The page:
The questionnaire sought to elicit information about the number of optometrists, their demographics, and distribution within the province. It also investigated the services delivered by the optometrists, and the equipment available to them. Questionnaire participants were invited via email, social media and in the form of a QR code sent to participants for self-completion after informed consent was granted. Optometrists were selected for this aspect of the study as they are considered primary eye health care practitioners who are trained to provide comprehensive eye and vision care and to address uncorrected refractive error as a significant cause of VI.24
For the structured observation, the researcher observed 15 hospitals in various districts of KZN to audit available equipment for comprehensive eye health service delivery using the minimum requirements as stated by the Health Professionals Council of South Africa25 and the International Agency for the Prevention of Blindness’ Vision 2020 requirements.26 General observations relating to eye health service delivery were recorded using an unstructured observation tool. Optometrists in the facilities were invited to participate via email and telephonic communication with resident optometrists.
For the interviews, five key informants were purposively selected based on their involvement in, or knowledge about the eye health service in KZN’s public sector. The interviews sought to investigate perceptions and experiences relating to service delivery and planning, as well as general opinions on the ability of the KZN DoH to deliver comprehensive eye care services to the KZN population. The key informants were from both urban and rural areas occupying positions within the DoH and public sector eye care facilities. Interviews were conducted in English and audio recorded. All audio recordings were backed up onto Cloud Storage from Google Drive. The transcripts were coded to ensure confidentiality of participants. There were no other individuals present during the interview process of all interviewees.
Both descriptive and inductive approaches were employed for parallel mixed analysis. The quantitative and qualitative data analysis occurred separately, neither type of analysis affected the other, and the results from each analysis were combined once both sets of data analyses were complete. Quantitative data from the questionnaire were analysed by a statistician to calculate: confidence intervals (CI) (level of confidence = 95%), effect sizes for practical significance [Phi and Cramer’s V = small (0.2), medium (0.5), and large (0.8)] and chi-square to determine p-values for statistical significance (p ≤ 0.05). Descriptive quantitative analysis was utilised to analyse the variation between hospitals from the facility checklist. Qualitative content analysis was done through coding of the transcribed interview texts. The coding aimed to discover emergent themes to identify underlying meanings in the text.
The triangulation methodology strategy selected minimised bias, attained data saturation, and tested the validity of data through the convergence of information from different sources of data collection adopted.
The building blocks were analysed based on equity, efficiency, access, quality and sustainability of the system and then compared to the provincial and national health strategies of the DoH. A Consolidated Criterion for Reporting Qualitative research (COREQ) Checklist was applied to ensure all the requirements for qualitative research were met by this study.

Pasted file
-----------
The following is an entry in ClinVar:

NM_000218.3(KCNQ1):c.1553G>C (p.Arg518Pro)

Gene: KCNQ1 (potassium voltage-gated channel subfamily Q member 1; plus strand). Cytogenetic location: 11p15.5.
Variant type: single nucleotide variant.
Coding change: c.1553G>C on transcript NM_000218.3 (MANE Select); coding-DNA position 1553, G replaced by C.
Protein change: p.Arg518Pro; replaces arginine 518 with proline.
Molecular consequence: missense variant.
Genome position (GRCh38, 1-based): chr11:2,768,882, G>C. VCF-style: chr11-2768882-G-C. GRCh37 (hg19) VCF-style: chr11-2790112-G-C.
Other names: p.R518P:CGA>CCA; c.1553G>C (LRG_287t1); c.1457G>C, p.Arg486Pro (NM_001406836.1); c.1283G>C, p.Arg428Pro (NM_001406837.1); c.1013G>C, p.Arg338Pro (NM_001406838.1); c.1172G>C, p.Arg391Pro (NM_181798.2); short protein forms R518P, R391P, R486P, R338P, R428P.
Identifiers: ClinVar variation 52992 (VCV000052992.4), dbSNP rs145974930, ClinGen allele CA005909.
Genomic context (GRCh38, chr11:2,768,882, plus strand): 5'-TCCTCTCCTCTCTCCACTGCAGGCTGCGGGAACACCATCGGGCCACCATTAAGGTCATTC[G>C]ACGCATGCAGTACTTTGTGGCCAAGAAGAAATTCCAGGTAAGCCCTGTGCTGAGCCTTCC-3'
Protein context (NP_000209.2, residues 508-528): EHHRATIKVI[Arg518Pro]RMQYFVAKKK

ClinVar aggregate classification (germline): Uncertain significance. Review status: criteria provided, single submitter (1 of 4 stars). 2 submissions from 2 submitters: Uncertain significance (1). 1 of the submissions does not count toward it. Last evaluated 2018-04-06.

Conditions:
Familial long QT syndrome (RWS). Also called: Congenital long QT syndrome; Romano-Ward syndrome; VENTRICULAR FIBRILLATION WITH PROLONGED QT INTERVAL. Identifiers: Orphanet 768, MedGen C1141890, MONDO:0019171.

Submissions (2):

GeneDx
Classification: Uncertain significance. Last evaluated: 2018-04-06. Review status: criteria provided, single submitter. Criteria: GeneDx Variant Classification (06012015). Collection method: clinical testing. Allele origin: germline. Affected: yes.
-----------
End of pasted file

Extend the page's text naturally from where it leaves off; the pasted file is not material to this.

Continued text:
Ethical clearance was received from the Biomedical Research and Ethics Committee at the University of KwaZulu-Natal (UKZN) (Ref: BE281/18). The study complied with the national research ethics guidelines and the UKZN policy on Research Ethics.
A total of 28 optometrists responded to an invitation to participate in the study and completed the questionnaire survey. These 28 respondents were from 25 public health facilities, which makes up 60% of public health facilities that provide eye health care in KZN. The majority (53.6%) of respondents were from district hospitals, with the remainder being from regional (25%), tertiary (3.6%), PHC (7.1%) and community health centres (10.7%).
Fifteen health facilities underwent the equipment audit. A 37% response rate was received. Many (53%) of the audited facilities were from rural areas, whilst 47% were from urban areas.
Five key informant interviews were conducted. Each of the interviewees were from different districts, two of which were coordinators within the DoH, and three were hospital managers.
Human resources for eye health
Demographics and placement of optometrists
A total of 28 (n = 28) optometrists completed the questionnaire survey. Most participants were female [57.1% (CI = 39.1% – 73.5%)], and between the ages of 26 and 35 [85.7% (CI = 68.5% – 94.3%)]. The majority of the participants were black with a Bachelor optometry degree. Most of the optometrists from the questionnaire had less than 5 years’ of experience [46.4% (29.5% – 64.2%)]. At least one ophthalmic nurse was present in 77.0% of the facilities. The majority (53.6%) of the respondents were based at district hospitals. Most facilities represented in the study were based in rural areas (75.0%). Statistical and practical significance was found between the location of the facility and the level of care (p = 0.01, Cramer’s V = 0.6), CI = 75% (55.1% – 89.3%). Facilities which provided PHC (clinics and community health centres) were mainly found in rural areas, and those which provided secondary and tertiary care were found in urban and semi-urban areas.